London, (Asian independent) Scientists are speculating whether the waning smallpox vaccine protection could be behind the recent Monkeypox outbreak that has seen more than 200 confirmed or suspected cases in over a dozen countries.
Owing to the mass immunisation campaign, naturally occurring smallpox was wiped out worldwide by 1980. The smallpox vaccine also offered the bonus of strong protection against Monkeypox.
“Waning of immunity from smallpox vaccination may be contributing to the increasing outbreaks of Monkeypox,” Prof. Raina MacIntyre, from the University of New South Wales, was quoted as saying to the Medical Journal of Australia.
“It has been more than 40-50 years since mass vaccination ceased,” she said.
A study published in the journal PLOS Neglected Tropical Diseases, in February, warned Monkeypox cases were rising as a result of the cessation of widespread smallpox vaccination, as the virus was declared eradicated by the World Health Organisation (WHO).
According to Dr Romulus Breban, a researcher at the Pasteur Institute in Paris, the “outbreak was really waiting to happen”, the Guardian reported.
“Our immunity level is almost zero. People aged 50 and above are likely to be immune but the rest of us are not, so we are very, very susceptible,” he was quoted as saying.
He, however, believes the outbreak can be contained and said it was an opportunity to propose vaccination campaigns in countries where the virus is endemic.
Further, theA surge in cases has also raised questions about whether the monkeypox virus has evolved into a more transmissible form.
So far scientists have found no evidence for this being the case, but researchers are studying the DNA to see if mutations in the virus may have changed its behaviour. Genetic studies so far suggest the virus matches strains that reached the UK, Singapore and Israel in 2018 and 2019.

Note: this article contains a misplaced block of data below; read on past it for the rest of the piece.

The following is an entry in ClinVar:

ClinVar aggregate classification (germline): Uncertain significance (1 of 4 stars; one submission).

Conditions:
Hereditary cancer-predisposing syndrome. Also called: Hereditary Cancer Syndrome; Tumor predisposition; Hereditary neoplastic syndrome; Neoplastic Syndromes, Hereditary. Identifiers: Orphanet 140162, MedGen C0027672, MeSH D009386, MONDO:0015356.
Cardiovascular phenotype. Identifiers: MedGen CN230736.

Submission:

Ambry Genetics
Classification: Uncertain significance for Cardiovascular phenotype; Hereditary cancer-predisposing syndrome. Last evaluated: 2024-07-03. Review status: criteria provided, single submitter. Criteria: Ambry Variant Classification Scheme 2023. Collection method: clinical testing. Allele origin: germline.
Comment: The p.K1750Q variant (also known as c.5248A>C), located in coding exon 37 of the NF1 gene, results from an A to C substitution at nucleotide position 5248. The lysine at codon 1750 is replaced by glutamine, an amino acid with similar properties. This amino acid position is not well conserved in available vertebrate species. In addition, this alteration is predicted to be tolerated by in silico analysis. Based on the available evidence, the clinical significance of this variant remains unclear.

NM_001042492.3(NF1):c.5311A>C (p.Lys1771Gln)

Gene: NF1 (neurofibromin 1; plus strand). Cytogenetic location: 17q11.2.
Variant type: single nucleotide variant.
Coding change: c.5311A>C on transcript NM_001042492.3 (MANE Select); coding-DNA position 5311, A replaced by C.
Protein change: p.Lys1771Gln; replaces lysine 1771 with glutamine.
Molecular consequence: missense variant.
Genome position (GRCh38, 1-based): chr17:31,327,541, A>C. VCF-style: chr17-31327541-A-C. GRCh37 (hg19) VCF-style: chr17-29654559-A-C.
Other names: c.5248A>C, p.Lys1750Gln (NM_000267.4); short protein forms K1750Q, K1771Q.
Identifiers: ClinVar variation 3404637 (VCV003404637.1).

The WHO also believes there is no evidence that the Monkeypox virus has mutated.
Viruses in this group “tend not to mutate and they tend to be fairly stable,” Dr. Rosamund Lewis, who runs the WHO’s smallpox research, said recently.
Meanwhile, several countries are planning to stock up the existing smallpox vaccines that are reportedly 85 per cent effective against the monkeypox virus.
The UK has secured a supply of tecovirimat and is offering a smallpox vaccine to close contacts of people diagnosed with monkeypox to reduce the risk of symptomatic infection and severe illness. Sources suggest an extra 20,000 doses of the vaccine have been ordered to add to the UK’s stock of 5,000, Guardian reported.
The US is also preparing to give monkeypox vaccines to close contacts of people infected and to deploy treatments, with five cases now either confirmed or probable and the number likely to rise. EU health authorities have also advised member states to prepare a monkeypox vaccine plan.
However, the WHO said it does not believe the monkeypox outbreak outside of Africa requires mass vaccinations as measures like good hygiene and safe sexual behaviour will help control its spread.